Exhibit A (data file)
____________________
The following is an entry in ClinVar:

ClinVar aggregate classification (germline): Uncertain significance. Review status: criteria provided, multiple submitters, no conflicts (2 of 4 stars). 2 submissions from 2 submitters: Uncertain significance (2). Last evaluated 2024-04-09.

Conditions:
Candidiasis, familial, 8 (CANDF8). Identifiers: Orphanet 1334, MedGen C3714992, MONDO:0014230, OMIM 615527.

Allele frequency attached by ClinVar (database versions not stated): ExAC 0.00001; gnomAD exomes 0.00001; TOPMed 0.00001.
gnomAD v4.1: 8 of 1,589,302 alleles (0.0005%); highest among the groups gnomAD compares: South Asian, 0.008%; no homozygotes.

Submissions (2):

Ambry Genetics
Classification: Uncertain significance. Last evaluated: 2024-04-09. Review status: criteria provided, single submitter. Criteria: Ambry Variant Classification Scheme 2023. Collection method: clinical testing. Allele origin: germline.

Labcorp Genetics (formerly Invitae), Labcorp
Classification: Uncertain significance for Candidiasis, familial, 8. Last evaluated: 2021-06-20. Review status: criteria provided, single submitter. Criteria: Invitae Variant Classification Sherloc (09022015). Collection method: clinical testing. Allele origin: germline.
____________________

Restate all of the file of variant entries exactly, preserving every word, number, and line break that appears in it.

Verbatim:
The following is an entry in ClinVar:

ClinVar aggregate classification (germline): Uncertain significance. Review status: criteria provided, multiple submitters, no conflicts (2 of 4 stars). 2 submissions from 2 submitters: Uncertain significance (2). Last evaluated 2024-04-09.

Conditions:
Candidiasis, familial, 8 (CANDF8). Identifiers: Orphanet 1334, MedGen C3714992, MONDO:0014230, OMIM 615527.

Allele frequency attached by ClinVar (database versions not stated): ExAC 0.00001; gnomAD exomes 0.00001; TOPMed 0.00001.
gnomAD v4.1: 8 of 1,589,302 alleles (0.0005%); highest among the groups gnomAD compares: South Asian, 0.008%; no homozygotes.

Submissions (2):

Ambry Genetics
Classification: Uncertain significance. Last evaluated: 2024-04-09. Review status: criteria provided, single submitter. Criteria: Ambry Variant Classification Scheme 2023. Collection method: clinical testing. Allele origin: germline.

Labcorp Genetics (formerly Invitae), Labcorp
Classification: Uncertain significance for Candidiasis, familial, 8. Last evaluated: 2021-06-20. Review status: criteria provided, single submitter. Criteria: Invitae Variant Classification Sherloc (09022015). Collection method: clinical testing. Allele origin: germline.